State Needs To Find Ways To Lessen Tax Burden

It’s ironic that Democrats have for years wanted to tax those with higher earnings to pay for programs to help others.

Now, as a reaction to the federal tax reform bill, Gov. Andrew Cuomo is proposing a major overhaul to the state’s tax system to protect those with higher earnings.

E.J. McMahon, Empire Center for Public Policy research director, noted in testimony before the state Legislature the federal tax reform bill’s changes to the State and Local Tax deduction most heavily impacts New York’s highest wage earners, particularly those in New York City who are already subject of the state’s temporary “millionaire tax.” Those taxpayers have already been paying more than their fair share of taxes and now will face a higher marginal income tax rate because they won’t be able to deduct as much of their exorbitant state and local taxes from their federal tax returns.

Rather than cut spending and programs, Cuomo is trying to maintain the progressive status quo with a complicated and risky end plan to move from an income tax paid for by workers to a payroll tax on employers who can still deduct state and local taxes on their federal tax returns. The move might be revenue neutral for the state, but it would surely create a ton of headaches for both large and small businesses throughout the state. At a time when New York should be lessening regulations to be more competitive, Cuomo’s response to federal tax reform is likely to be just another hassle for job creators.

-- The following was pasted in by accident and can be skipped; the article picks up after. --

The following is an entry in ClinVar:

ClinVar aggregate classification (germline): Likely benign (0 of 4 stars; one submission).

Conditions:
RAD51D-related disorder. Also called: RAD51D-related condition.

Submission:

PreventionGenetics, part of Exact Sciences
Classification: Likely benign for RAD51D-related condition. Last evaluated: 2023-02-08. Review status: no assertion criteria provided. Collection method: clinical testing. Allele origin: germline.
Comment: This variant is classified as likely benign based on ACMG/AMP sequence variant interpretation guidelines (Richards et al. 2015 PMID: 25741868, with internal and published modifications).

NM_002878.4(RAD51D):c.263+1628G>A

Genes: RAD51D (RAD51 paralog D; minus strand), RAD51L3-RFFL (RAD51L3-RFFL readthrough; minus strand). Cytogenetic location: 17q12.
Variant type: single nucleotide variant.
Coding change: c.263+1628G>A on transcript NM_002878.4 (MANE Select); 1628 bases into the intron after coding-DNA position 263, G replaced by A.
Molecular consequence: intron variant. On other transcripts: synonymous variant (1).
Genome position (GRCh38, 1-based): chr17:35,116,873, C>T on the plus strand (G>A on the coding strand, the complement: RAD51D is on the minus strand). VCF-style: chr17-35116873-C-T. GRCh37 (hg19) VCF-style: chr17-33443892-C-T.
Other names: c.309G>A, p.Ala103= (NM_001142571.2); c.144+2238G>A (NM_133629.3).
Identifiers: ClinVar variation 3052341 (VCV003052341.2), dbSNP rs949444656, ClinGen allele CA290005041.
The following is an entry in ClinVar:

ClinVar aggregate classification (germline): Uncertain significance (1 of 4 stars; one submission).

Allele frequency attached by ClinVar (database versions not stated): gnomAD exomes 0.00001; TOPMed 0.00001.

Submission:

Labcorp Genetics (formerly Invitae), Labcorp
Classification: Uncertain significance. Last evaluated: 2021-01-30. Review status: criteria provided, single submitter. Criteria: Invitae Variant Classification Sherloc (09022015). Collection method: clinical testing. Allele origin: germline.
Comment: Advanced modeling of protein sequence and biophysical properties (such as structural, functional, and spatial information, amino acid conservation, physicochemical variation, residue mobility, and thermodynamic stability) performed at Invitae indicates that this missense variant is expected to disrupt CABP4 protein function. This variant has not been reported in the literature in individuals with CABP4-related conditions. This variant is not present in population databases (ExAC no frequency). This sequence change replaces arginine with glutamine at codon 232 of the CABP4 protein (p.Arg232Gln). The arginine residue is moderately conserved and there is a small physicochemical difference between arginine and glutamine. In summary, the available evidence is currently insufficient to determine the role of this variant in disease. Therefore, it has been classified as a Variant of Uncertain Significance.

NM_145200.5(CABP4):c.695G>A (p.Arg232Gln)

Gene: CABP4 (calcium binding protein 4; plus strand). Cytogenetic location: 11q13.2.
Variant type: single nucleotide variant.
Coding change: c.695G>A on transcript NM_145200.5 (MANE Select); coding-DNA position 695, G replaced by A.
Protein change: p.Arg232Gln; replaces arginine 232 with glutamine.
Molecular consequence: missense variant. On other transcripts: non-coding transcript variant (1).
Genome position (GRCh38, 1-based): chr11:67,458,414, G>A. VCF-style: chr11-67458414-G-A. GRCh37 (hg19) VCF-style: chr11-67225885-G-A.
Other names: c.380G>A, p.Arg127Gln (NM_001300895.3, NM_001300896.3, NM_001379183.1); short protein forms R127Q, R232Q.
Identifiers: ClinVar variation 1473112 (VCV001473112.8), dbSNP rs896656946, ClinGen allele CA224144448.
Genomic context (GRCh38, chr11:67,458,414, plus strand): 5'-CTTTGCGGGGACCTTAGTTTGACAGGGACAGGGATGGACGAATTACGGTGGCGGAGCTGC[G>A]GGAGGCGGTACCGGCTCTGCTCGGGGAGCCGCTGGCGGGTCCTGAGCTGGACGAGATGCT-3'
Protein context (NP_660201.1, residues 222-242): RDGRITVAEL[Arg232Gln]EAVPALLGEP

The SALT deduction changes may not be as bad if the state didn’t have the Millionaire’s Tax to begin with or if state and local taxes weren’t so darned high in some areas of the state. If New York really wants to protect the high-earning taxpayers upon which it relies to balance its budget, the state needs to find ways to cut spending so that it can lessen the taxes those high-earning taxpayers pay.

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